The nice anesthesiologist pulled my arms out to my side and again asked me if I could feel him pinching me. The last thing I remember before H being born is looking to the right at my arm stretched out and wondering why they had to do that.

At 10:00 am I woke up. A few nurses said, "Hey hun! Do you remember hearing your baby cry?" I must have looked so confused. "Your baby is okay. He's in the nursery, everything is fine." After a few seconds I was able to put it all together and was instantly overwhelmed with emotions I had never felt before. I was so happy and relieved and excited. I cried (more like SOBBED) until the pillow my head was resting on was soaked. My doctor came in and brushed some hair off of my forehead. She said that everything was okay and that I could see my baby soon. I have never been so happy.

I later learned that they had to get Baby H out so fast that they didn't let G even come in the room. Poor G had to sit outside, terrified and wondering what was going on (they hadn't explained anything to him), while a group of surgeon's operated on his wife in a completely different room. The whole thing had happened so fast that they didn't even have time to count their instruments beforehand. They had to x-ray my body afterwards to make sure they hadn't sewn any of them in.

I spent half an hour recovering in the OR and then I was wheeled off to a much nicer recovery room in the mother/baby unit. Forty minutes after the whole ordeal, they wheeled tiny Henry into our room. The first time I saw him my heart completely melted. All of the pain and worry I had experienced suddenly felt like nothing. I watched him come closer to me and realized that it was all worth it. While he rested peacefully on my chest, I listened to his tiny breaths and felt so proud that I hadn't given up.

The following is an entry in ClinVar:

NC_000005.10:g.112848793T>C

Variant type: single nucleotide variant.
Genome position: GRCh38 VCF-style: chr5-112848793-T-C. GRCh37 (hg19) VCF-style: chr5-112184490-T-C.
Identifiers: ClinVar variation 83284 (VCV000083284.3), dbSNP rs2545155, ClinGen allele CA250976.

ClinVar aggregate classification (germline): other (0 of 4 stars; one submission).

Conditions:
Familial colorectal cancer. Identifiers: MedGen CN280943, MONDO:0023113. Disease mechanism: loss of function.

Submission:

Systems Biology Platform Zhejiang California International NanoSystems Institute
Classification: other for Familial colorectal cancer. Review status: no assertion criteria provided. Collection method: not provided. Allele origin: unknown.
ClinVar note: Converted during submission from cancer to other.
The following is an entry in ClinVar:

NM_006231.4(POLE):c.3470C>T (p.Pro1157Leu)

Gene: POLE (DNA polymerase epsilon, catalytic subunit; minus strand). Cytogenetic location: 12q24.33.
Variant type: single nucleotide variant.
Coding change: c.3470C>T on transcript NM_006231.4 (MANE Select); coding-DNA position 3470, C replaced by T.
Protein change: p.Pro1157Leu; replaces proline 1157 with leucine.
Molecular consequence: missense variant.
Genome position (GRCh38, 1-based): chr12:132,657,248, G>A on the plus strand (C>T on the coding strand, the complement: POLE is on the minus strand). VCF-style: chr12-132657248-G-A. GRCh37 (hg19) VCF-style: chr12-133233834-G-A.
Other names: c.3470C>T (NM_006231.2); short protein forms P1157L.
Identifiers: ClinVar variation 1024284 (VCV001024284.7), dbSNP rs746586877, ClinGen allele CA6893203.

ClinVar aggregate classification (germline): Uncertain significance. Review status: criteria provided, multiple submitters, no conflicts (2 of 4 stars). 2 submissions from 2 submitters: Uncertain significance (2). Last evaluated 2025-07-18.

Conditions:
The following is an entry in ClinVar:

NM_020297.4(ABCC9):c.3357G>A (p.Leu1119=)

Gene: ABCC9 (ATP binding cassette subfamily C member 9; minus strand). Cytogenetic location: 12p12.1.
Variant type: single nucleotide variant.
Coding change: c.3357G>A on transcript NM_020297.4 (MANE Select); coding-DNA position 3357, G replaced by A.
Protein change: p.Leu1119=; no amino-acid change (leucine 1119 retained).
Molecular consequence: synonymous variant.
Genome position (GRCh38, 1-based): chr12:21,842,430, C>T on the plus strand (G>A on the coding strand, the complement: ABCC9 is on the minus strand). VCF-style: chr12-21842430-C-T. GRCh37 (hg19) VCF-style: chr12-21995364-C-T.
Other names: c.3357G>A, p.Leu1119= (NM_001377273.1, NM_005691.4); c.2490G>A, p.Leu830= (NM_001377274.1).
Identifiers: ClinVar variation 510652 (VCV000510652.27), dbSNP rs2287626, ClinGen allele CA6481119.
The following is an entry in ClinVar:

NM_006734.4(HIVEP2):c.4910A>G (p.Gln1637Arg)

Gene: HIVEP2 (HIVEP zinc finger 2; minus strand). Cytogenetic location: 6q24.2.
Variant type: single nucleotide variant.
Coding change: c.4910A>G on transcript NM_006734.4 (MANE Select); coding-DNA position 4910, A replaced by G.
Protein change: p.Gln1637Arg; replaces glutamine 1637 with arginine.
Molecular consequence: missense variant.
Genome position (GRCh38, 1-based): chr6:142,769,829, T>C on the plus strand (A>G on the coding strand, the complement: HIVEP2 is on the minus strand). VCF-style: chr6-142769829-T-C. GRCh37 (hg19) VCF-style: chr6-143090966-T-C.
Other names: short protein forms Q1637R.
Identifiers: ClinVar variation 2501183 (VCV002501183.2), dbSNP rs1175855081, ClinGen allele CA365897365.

Holding baby H for the first time was unlike anything I have ever experienced. I couldn't stop crying and looking at his chubby cheeks. I stared at him through teary eyes thinking how amazing it was to finally meet the little person I been sharing my body with for the past nine months. How just an hour ago I thought I was loosing him and now here he was, breathing on my chest. Everything about him was simply perfect. I kissed G and we both stared at Henry in disbelief, just as we had the ultrasound picture a mere day before. All of my pain melted away and every inch of my body felt completely relaxed.

Our little baby was finally here and he was perfect in every way.

At first part of me was a little disappointed that I hadn't been able to birth him the way I had wanted. I didn't get to hold him right away or even hear his very first cries. The Pitocin ripped through my lower body with a vengeance, making it work harder than it had ever done before. I had been given an epidural that never even worked anyway and pumped full of morphine without my consent.

Now that we've had three weeks with Henry I feel differently about everything. I watch him sleeping at night and realize that I wouldn't change a thing. His story is completely unique and the whole situation was totally out of our hands anyway. All that matters is that we have been given the opportunity to watch him breathe peacefully at night and the chance to spend every moment with our little guy. He is here with us now, safe and sound, and for that I'd easily do the whole thing over again...a million times more.